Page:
Apologies for the delayed response. I hadn’t checked this topic in a while, being caught up with end-of-semester teaching duties and such. Anyway:
The clef-with-8 notation was invented for the benefit of students and others who don’t already know that certain voices and instruments transpose by an octave.
It’s true that the octave treble clef was created in an effort to “rationalize” writing for the tenor voice, so that it would sound in the indicated octave like other voices. However, the extensions of this principle were (as far as I have seen) initiated by composers seeking to avoid a clutter of “octave higher” dotted lines (or leger lines) in their music. Britten, for one, would use it in his piano writing for unusually high treble or low bass passages. It has a very specific musical function there, and is certainly not a concession to the ill-informed.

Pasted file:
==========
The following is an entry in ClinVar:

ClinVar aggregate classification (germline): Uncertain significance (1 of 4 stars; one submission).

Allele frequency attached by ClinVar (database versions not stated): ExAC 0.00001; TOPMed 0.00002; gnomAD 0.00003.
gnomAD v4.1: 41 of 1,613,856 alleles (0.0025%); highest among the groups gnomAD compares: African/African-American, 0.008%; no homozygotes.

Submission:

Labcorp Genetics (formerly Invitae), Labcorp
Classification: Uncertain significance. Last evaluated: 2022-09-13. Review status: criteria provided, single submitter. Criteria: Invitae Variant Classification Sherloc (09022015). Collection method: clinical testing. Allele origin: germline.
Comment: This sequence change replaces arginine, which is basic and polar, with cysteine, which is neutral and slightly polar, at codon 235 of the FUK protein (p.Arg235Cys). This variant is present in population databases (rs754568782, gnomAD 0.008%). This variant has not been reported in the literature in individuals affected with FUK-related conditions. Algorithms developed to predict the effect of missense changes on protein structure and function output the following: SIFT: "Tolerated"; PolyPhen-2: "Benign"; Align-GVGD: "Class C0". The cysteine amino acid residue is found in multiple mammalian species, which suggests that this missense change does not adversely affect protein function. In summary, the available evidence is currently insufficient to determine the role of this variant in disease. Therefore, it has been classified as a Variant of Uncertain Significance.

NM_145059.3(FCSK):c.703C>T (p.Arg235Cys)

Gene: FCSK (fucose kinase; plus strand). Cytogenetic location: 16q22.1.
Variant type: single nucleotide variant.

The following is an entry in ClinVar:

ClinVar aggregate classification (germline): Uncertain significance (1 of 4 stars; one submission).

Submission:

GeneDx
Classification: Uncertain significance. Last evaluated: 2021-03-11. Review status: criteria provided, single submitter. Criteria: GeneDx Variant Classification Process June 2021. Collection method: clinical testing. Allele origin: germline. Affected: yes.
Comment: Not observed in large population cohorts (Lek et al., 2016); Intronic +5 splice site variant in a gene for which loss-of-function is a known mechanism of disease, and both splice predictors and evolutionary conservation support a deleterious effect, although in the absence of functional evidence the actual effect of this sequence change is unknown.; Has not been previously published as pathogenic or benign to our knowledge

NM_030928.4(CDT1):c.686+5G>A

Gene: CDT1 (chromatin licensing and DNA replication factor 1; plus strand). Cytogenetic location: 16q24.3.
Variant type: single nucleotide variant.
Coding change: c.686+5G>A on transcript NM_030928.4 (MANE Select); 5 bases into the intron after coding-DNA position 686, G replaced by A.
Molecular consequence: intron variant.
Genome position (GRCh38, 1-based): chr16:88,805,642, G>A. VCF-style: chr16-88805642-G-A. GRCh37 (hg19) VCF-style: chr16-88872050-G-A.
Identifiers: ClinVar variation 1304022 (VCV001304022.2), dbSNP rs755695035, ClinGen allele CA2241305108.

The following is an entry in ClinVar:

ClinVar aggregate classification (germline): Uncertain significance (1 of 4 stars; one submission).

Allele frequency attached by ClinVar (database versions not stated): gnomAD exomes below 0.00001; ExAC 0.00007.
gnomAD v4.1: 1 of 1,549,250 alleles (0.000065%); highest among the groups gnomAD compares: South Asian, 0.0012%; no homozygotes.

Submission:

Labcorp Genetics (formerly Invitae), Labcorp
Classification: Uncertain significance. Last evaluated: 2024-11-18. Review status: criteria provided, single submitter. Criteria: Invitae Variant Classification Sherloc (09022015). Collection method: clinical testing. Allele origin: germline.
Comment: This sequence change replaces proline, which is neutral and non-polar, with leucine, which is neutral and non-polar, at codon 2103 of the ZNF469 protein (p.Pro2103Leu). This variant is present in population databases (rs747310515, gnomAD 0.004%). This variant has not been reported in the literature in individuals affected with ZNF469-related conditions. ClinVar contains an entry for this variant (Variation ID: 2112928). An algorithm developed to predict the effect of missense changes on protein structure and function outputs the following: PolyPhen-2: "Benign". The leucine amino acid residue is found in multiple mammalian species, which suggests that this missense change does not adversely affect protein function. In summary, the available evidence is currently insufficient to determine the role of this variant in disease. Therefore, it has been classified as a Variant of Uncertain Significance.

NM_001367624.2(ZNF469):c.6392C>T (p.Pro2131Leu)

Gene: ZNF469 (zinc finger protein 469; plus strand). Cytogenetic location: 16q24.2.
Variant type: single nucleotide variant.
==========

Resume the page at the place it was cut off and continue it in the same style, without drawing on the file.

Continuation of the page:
I in fact wasn’t aware of their use for octave-transposing orchestral lines, and am just as much against that as you are. One of the first things I have to emphasize to my orchestration students each year is that piccolo and contrabass transpose the octave automatically, and you don’t have to (indeed, must not) do anything additional to signal the fact. So, when I use such clefs (rarely), I mean them to pull their weight.